From Water to Wine

Whenever I travel beyond the Bay Area I’m always surprised by how cheap gas and food are in other parts of the country and am equally floored by the lack of care over water conservation. While visiting family on the East Coast, it was not uncommon for someone to leave the kitchen with water running or to see sprinklers spraying at whim during rainstorms. I chastised, they responded with, “It’s only water.” I know better at this point in my life than to explain the nuances of living in Drought Country USA, lest I set myself up for another one of their diatribes about how Californians are “crazy” and, among other things, too health conscious.

For these reasons I opted not to mention how their coveted vino may soon display the same dastardly nutritional information oft seen on food packages. At the end of the year the Alcohol and Tobacco Tax and Trade Bureau (TTB) outlined rules for mandatory labeling of nutrition, allergen and ingredient information for beer, wine and spirits, which is expected to go into play by the end of 2023. The move was sparked by the federal government, which at last responded to a 20-year effort led by public interest groups lobbying for more detailed labeling. The labeling regulations, if enacted, will add to an already lengthy list of compliance issues to which wineries need to adhere. It also raises questions about what is considered an “ingredient” in the wine realm, how will “processing aids” be defined, and how will additives and substances that occur naturally during the winemaking process be treated.

In response, the Wine Institute, which advocates on behalf of the California wine industry, developed a Nutrition Information Calculator to preemptively assist wineries faced with the task of accurately labeling their product. Winemakers will input a description, alcohol percentage, typical sugar range, and other criteria and the tool will spit out values including calories, sodium, protein and more. Also, in response to the notice, the Wine Market Council, a leader in market research on U.S. wine-consumer buying habits, attitudes and trends, conducted a study to measure perceptions around ingredient and nutritional labeling on wine bottles. The study revealed that 38% of respondents felt ingredient lists would be influential in their decision to purchase certain wines, with one third of those surveyed in favor of displaying the information in print or QR code format.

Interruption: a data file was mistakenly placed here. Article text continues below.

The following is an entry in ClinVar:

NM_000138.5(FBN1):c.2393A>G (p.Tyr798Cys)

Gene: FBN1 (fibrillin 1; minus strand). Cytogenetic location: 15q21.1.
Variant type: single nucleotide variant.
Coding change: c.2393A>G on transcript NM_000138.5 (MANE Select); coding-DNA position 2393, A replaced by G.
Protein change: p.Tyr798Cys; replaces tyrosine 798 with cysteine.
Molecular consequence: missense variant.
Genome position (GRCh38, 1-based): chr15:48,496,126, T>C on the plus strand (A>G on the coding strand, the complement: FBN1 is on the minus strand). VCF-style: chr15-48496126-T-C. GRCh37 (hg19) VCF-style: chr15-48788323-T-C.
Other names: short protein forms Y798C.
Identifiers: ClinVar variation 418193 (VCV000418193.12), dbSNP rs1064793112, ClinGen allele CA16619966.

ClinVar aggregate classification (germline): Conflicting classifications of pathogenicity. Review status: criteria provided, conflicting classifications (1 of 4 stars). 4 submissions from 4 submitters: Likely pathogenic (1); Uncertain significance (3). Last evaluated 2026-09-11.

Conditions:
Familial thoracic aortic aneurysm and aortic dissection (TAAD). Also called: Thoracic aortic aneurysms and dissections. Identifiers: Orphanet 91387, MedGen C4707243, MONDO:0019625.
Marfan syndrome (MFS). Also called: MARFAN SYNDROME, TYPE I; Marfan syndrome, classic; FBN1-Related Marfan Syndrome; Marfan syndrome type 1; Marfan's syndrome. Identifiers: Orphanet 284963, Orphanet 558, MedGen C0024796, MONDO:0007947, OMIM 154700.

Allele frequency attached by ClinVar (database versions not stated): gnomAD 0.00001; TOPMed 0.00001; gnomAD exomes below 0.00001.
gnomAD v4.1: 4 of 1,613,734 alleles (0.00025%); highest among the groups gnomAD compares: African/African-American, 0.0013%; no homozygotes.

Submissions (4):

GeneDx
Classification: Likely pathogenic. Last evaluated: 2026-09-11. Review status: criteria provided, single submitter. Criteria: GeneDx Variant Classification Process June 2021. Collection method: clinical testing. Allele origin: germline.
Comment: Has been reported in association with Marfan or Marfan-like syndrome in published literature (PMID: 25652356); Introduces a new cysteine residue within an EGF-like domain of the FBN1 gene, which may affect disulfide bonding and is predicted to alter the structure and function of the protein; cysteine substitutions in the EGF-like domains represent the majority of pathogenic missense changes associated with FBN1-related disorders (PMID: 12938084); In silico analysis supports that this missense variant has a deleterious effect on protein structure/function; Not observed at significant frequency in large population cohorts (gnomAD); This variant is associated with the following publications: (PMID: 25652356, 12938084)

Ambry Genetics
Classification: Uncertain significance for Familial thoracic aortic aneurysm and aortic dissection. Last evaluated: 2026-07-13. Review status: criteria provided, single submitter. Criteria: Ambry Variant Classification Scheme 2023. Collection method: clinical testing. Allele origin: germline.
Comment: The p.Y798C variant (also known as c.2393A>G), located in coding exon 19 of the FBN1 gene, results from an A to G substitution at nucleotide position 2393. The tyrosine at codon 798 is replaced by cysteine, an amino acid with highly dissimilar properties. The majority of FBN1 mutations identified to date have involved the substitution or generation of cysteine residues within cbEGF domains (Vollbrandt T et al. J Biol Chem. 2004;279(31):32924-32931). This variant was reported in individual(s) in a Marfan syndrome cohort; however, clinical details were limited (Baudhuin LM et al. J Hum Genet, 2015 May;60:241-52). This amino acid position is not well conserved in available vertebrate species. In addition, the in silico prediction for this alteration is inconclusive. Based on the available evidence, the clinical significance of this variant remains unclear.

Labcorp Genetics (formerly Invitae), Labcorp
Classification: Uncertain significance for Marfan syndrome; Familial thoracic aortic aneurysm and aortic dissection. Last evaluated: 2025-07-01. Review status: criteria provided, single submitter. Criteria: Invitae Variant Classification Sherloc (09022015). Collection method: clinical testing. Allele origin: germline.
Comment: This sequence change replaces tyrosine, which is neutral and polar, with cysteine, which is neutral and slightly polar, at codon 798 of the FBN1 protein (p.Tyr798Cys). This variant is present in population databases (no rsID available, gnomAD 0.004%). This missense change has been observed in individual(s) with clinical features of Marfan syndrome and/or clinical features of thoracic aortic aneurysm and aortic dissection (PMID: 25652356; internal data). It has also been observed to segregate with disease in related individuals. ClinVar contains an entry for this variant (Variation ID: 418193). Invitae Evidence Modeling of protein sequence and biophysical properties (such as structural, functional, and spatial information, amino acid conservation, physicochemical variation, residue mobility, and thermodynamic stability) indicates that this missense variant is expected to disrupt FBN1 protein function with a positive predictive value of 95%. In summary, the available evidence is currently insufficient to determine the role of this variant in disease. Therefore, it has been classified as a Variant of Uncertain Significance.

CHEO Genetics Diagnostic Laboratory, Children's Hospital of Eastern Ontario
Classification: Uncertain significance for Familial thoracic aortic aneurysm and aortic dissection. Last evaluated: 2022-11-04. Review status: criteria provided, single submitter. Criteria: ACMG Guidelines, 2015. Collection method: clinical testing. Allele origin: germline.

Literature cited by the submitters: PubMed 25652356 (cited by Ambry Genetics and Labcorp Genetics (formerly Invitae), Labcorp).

In the European Union, where nutrition and ingredient declarations will be required by December 2023, the industry is pushing for the adoption of nutritional labeling rules specifically for wine. If the efforts fail, wine products will be required to follow the same regulations set forth for food labeling. Currently in the U.S., only wines under 7% alcohol by volume (ABV) are required to display nutrition facts and ingredients, which must follow the same Food & Drug Administration requirements as food. The TTB is expected to gather input from wineries over the next year prior to enacting the change.

One sector not as likely to be concerned with the display of ingredients is composed of wineries and imbibers who have embraced the “natural wine” movement, also known as 0/0 winemaking. This low-intervention approach means unfiltered, fewer additives and no sulfur dioxide. While the category currently only represents 1% of worldwide wine production, it’s the fastest growing premium wine sector with millennials who trend toward healthier choices and organic everything. Since natural winemakers are working toward minimal intervention it means a commitment to organic or biodynamic vineyards, which simplifies the ingredient list to: grapes.

Around town

The Napa Chamber of Commerce appointed Jeri Hansen as its new president and chief executive officer; she will work with the organization to promote the community’s economic vitality through leadership development, advocacy, facilitation and education. Hansen has a decorated career having served as chair of the Workforce Alliance of the North Bay, past state president of California Women for Agriculture, and currently sits as president of the board for the Napa Valley Exposition (25th District Agricultural Association), where she has served as a board member since 2014. Hansen said in a release, “I’m excited to continue to lead the growth of our organization. The Chamber of Commerce is the collective voice for business and focuses on public policy issues, but it is also an organization that creates camaraderie and builds community. I am eager to expand on these roles.”

In February, Yountville held its sixth annual short film festival, which brought 100 films and a boon to the local economy during an otherwise quiet time in the valley. The event featured 20 film blocks held at two popup cinemas at the Yountville Community Center and Bardessono Hotel & Spa. Filmmaker Q&A sessions, VIP parties and themed wine tastings marked the fest with events including the Cuvée and Cabernet Cinema, Bubbles and Brunch and Jessup Cellars’ Gourmet Popcorn & Wine Pairing Screening.

As I close out this column, it follows a month of rising tides, flood warnings and a weeklong rain streak. While I don’t think water will ever become as blasé as it is to my Florida-dwelling family, my hope is the wet season continues along this water-filled path and delivers us out of drought-land territory.

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